The debate over privatizing commissaries isn’t quite over yet.
The uncertainty stems from a bit of confusion over two seemingly contradictory provisions in the Senate’s draft version of the 2016 defense authorization bill.
Neither provision appears in the House’s draft of the policy bill, which means lawmakers from both chambers will have to address the issue when they meet to iron out a single compromise version of the bill later this year.
And some sources are concerned that conferees could resuscitate the issue of commissary privatization at the negotiating table.
The original provision passed by the Senate Armed Services Committee required the Defense Department to develop a plan for private companies to operate commissaries, and test the plan for two years in at least five of the largest U.S. commissary markets.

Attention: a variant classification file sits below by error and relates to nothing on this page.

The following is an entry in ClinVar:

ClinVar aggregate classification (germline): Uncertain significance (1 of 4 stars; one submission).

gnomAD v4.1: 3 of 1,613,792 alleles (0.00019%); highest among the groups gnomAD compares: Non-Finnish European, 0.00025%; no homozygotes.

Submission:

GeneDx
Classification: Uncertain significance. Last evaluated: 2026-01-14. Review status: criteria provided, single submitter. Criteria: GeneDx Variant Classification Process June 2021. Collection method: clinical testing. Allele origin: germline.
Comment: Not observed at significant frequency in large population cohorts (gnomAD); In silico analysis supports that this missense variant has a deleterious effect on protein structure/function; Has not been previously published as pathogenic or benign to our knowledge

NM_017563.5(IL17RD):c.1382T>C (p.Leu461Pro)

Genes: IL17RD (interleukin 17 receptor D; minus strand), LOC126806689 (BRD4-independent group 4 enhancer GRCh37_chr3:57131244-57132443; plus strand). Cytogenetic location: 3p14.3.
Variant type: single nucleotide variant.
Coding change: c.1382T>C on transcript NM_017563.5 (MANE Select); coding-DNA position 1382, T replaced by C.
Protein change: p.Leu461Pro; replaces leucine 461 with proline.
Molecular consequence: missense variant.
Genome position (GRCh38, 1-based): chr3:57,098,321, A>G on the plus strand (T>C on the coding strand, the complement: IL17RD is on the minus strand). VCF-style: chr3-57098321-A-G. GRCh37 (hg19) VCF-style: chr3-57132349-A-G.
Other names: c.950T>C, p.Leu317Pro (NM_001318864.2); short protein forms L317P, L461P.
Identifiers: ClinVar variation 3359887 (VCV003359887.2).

That original privatization plan was rendered “null and void” after an amendment to block it was approved on the Senate floor by voice vote.
Yet in a classic example of how arcane legislative procedures can be, both the original plan and the amendment to kill it were passed by the full Senate as part of its draft bill.
Two Capitol Hill staffers told Military Times that the original privatization provision stayed in the bill because of technicalities related to how it was passed in the Senate, attached to another amendment.